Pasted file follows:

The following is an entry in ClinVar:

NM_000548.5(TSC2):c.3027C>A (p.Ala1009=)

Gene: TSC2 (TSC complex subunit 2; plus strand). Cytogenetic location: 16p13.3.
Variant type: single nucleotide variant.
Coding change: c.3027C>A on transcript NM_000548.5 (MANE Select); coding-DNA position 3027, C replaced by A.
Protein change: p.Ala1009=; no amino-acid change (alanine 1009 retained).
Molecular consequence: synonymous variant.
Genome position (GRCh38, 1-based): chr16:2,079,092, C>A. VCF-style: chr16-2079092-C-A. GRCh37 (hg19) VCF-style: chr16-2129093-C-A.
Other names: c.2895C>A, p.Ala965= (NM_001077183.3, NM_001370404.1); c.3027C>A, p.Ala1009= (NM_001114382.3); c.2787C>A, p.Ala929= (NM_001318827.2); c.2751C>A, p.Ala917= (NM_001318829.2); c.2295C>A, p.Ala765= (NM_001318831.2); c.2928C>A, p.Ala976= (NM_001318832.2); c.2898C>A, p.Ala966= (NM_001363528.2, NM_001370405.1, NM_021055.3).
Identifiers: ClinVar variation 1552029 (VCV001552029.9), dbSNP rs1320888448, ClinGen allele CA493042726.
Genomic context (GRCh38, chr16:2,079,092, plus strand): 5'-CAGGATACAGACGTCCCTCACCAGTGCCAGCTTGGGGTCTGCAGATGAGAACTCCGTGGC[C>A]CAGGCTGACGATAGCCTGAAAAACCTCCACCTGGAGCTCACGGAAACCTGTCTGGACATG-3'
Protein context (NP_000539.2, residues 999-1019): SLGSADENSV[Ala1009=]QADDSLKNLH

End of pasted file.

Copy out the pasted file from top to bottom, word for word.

The following is an entry in ClinVar:

NM_000548.5(TSC2):c.3027C>A (p.Ala1009=)

Gene: TSC2 (TSC complex subunit 2; plus strand). Cytogenetic location: 16p13.3.
Variant type: single nucleotide variant.
Coding change: c.3027C>A on transcript NM_000548.5 (MANE Select); coding-DNA position 3027, C replaced by A.
Protein change: p.Ala1009=; no amino-acid change (alanine 1009 retained).
Molecular consequence: synonymous variant.
Genome position (GRCh38, 1-based): chr16:2,079,092, C>A. VCF-style: chr16-2079092-C-A. GRCh37 (hg19) VCF-style: chr16-2129093-C-A.
Other names: c.2895C>A, p.Ala965= (NM_001077183.3, NM_001370404.1); c.3027C>A, p.Ala1009= (NM_001114382.3); c.2787C>A, p.Ala929= (NM_001318827.2); c.2751C>A, p.Ala917= (NM_001318829.2); c.2295C>A, p.Ala765= (NM_001318831.2); c.2928C>A, p.Ala976= (NM_001318832.2); c.2898C>A, p.Ala966= (NM_001363528.2, NM_001370405.1, NM_021055.3).
Identifiers: ClinVar variation 1552029 (VCV001552029.9), dbSNP rs1320888448, ClinGen allele CA493042726.
Genomic context (GRCh38, chr16:2,079,092, plus strand): 5'-CAGGATACAGACGTCCCTCACCAGTGCCAGCTTGGGGTCTGCAGATGAGAACTCCGTGGC[C>A]CAGGCTGACGATAGCCTGAAAAACCTCCACCTGGAGCTCACGGAAACCTGTCTGGACATG-3'
Protein context (NP_000539.2, residues 999-1019): SLGSADENSV[Ala1009=]QADDSLKNLH